Debt issues and self-employed people
Small businesses can find themselves with cash flow problems because they are unable to get money owed to them by other individuals or businesses. In turn they may have difficulties meeting their obligations. This document looks briefly at debt from the perspective of the debtor (or the person who owes the money). If you are owed money the procedures are similar.
If you operate as a sole trader, you are personally liable for your debts. This means that your personal assets can be targeted by your creditors. If you form a company, then the company is responsible for its debts and your personal assets cannot be targeted unless you have given personal guarantees for the company debts. It is very important to ensure that you keep separate accounts for your business and personal money.
Most debts arise because you have failed to meet the terms of a contract. For example, you enter into an agreement to buy equipment by instalments and you fail to pay. It is a breach of contract to fail to pay such debts; it is not generally a criminal offence. It is a criminal offence to fail to pay certain debts. For example, it is an offence not to pay your taxes, second home charge or TV licence fee. You may be charged and convicted for failure to pay such debts. Even if you are charged, convicted and fined, you still owe the debt and can be sued for it in the normal way.
How are debts recovered in the courts?
The procedures and the documents that are used are different depending on which court is involved and sometimes on which kind of debt is involved. The proceedings are started by the person to whom you owe money. That person (or group of people or company) is the creditor and the plaintiff in the case. You are the debtor and the defendant in the case.
- If you owe less than €6,350, the court proceedings must be brought in the District Court. Proceedings are started when the creditor issues you with a Civil Summons.
- If you owe between €6,350 and €38,091, the court proceedings must be brought in the Circuit Court. Proceedings are started when the creditor serves you with an Ordinary Civil Bill.
- If you owe more than €38,091, the court proceedings must be brought in the High Court. Proceedings are started when you are served with a Summary Summons by the creditor.
You can find out more about court procedures on the website of the Courts Service.
If the creditor gets a judgment against you, this means they are entitled to use various mechanisms to get the money from you. Read more in our document on enforcement of judgments.
What is bankruptcy?
Bankruptcy means that you legally declare that you are insolvent and unable to pay your debts. Bankruptcy proceedings are carried out in the High Court and can be very expensive and time-consuming. Declaring yourself bankrupt is a very serious step. Read more about bankruptcy.
Bankruptcy happens to an insolvent individual or partnership not a company. In the case of a partnership, all the partners are made bankrupt. If your business is a company which is insolvent it may be wound up or put into receivership or administration. You can read more about closing your business.
The Money Advice and Budgeting Service (MABS) recommends that you should try to negotiate an affordable and sustainable arrangement with your creditors before considering bankruptcy. Another option is to apply for an arrangement under the protection of the High Court. This means that you ask the High Court for protection against proceedings to give you time to present a proposal to your creditors – perhaps to pay them a proportion of the debts. Contact your local MABS office.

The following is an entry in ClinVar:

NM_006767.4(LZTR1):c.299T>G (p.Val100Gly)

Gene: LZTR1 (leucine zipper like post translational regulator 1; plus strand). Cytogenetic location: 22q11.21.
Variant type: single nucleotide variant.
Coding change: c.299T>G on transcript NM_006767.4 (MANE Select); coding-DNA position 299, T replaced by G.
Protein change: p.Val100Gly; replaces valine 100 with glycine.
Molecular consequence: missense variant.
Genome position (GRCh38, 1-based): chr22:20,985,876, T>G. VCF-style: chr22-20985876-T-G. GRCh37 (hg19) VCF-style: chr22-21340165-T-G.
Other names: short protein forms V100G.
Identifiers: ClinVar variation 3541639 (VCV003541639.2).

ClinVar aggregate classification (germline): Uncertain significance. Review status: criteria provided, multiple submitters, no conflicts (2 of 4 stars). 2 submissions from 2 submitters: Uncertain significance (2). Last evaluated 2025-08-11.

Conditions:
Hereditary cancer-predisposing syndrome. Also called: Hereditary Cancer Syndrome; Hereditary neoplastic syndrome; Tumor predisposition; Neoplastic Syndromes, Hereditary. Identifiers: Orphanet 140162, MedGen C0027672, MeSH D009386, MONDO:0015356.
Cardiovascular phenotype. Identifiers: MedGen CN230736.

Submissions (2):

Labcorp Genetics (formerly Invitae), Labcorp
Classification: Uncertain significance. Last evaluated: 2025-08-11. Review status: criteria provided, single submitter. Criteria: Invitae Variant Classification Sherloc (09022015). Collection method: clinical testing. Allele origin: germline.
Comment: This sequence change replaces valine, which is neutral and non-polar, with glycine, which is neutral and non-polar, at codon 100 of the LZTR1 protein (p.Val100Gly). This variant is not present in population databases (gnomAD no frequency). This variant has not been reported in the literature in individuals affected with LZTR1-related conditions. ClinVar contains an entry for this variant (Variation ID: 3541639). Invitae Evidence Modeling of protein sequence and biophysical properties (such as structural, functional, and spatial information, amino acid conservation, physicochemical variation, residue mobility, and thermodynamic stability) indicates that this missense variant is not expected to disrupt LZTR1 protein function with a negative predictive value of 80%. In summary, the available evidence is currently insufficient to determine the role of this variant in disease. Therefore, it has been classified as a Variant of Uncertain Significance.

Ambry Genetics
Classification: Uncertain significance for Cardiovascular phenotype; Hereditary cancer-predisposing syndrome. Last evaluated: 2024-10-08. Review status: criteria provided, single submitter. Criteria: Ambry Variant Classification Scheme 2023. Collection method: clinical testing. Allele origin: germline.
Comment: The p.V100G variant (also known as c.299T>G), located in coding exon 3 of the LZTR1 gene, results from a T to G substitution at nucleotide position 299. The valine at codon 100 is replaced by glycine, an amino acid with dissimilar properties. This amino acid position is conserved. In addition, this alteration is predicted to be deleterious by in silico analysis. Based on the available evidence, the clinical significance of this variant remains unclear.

Where can I get help with problem debt?
If you are a sole trader and are having difficulties with managing your personal finances the Money Advice and Budgeting Service (MABS) is a free and confidential service for people in Ireland with debt and money management problems. Although MABS does not deal with business debts, money advisors can help with your personal debts and with household money management.
The Chartered Accountants Voluntary Advice service (CAVA) can give free advice and assistance on your business affairs such as bookkeeping, business debts, VAT or payroll issues. Contact your local Citizens Information Service Service or MABS office to see if they offer the service. You can also call (01) 6377218 or email email@example.com.
I'm having difficulties getting credit. Is there anywhere I can get help?
Many small businesses have difficulty getting credit. Your Business Your Bank (pdf) is a guide on getting funding for small and medium businesses. It includes information on how to prepare a bank credit application.
If you have a small or medium business and your application for credit is refused by one of the participating banks you may apply to the Credit Review Office to have your case reviewed. To be eligible for a review your application must have been in writing. There is a bank lending application form on the website of the Credit Review Office. The fee for the review ranges from €100 up to a maximum of €250.
The Credit Guarantee Scheme, which started on 24 October 2012, is part of the Action Plan on Jobs. It aims to encourage additional lending to small and medium businesses who are commercially viable but have difficulty in accessing credit. Under the Scheme eligible applicants will be assisted in obtaining a loan and in establishing a favourable credit history. You can find out more in the information booklet about the Scheme (pdf). There are also Customer Frequently Asked Questions (pdf) as well as details of eligibility criteria (pdf).
In February 2009 the Financial Regulator published a Code of Conduct for Business Lending to Small and Medium Enterprises (pdf). The Central Bank has published a revised Code of Conduct for Business Lending to Small and Medium Enterprises (pdf) which came into effect on 1 January 2012.